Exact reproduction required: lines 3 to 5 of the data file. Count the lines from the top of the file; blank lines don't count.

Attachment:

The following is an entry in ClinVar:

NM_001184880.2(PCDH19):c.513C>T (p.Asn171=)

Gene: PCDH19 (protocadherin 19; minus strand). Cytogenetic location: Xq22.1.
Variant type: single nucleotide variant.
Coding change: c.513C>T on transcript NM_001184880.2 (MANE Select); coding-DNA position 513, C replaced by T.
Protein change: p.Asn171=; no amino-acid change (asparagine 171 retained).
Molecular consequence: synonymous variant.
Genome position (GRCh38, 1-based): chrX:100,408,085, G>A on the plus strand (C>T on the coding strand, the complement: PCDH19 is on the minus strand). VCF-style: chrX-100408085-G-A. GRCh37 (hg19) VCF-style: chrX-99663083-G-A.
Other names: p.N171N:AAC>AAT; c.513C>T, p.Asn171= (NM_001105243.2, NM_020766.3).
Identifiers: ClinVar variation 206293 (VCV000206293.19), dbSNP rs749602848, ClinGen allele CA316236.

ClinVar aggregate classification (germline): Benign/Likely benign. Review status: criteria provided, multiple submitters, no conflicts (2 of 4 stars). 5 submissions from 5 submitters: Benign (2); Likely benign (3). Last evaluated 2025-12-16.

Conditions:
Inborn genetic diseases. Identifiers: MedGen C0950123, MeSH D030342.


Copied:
Gene: PCDH19 (protocadherin 19; minus strand). Cytogenetic location: Xq22.1.
Variant type: single nucleotide variant.
Coding change: c.513C>T on transcript NM_001184880.2 (MANE Select); coding-DNA position 513, C replaced by T.